Somewhere in the region of 10,000 years ago, some people abandoned the nomadic life style humans had been living for hundreds of thousands of years and began to build cities. They became immensely powerful centers of trade and innovation, but the vast majority of people continued to live as nomads. Gradually, though, more and more people spent the whole of their lives in a single place, living from the fruits of the fields they planted and the animals that they had domesticated.
But still, although people lived in what we might call settlements, villages and small towns, most people did not live in what we would call cities. As late even as 1800, no more than 3% of the entire human population lived in all the world’s cities combined.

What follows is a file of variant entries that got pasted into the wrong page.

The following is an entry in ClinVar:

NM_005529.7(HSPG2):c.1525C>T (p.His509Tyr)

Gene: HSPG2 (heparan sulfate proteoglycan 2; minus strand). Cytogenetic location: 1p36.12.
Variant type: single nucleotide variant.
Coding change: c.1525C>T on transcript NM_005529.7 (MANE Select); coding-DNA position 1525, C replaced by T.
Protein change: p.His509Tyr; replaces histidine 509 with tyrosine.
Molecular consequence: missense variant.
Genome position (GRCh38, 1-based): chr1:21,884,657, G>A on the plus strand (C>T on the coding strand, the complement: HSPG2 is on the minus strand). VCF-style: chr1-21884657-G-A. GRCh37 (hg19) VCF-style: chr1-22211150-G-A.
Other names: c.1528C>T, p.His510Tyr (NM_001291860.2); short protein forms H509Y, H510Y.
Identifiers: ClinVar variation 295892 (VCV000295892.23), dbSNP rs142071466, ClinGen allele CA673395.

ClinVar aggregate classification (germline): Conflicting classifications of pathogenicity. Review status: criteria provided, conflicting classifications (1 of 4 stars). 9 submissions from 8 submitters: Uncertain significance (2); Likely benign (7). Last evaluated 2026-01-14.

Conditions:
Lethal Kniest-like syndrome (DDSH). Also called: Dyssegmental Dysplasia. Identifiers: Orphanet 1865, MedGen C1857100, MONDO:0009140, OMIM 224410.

Within the last 200 years, that percentage has increased to over 50%. This represents as radical a change in our life styles as the change from a nomadic to a settled life beginning ten thousand years ago. And it’s taken place much more rapidly. Economists, demographers, environmentalists, politicians, business people, and social scientists have not yet fully taken on board the breadth and meaning of this change. It changes our food production and distribution needs, our energy patterns, our communication and transportation uses, our housing and our politics. It makes us more vulnerable to the rapid spread of disease and the attacks of terrorism. But it also multiplies the opportunities for creativity and cooperation.
We are thinking a lot about the present and potential effects of climate change today, and rightly so. But I suspect it’s hard to underestimate the effects that the vast proliferation of urban life is going to have on our life styles as well.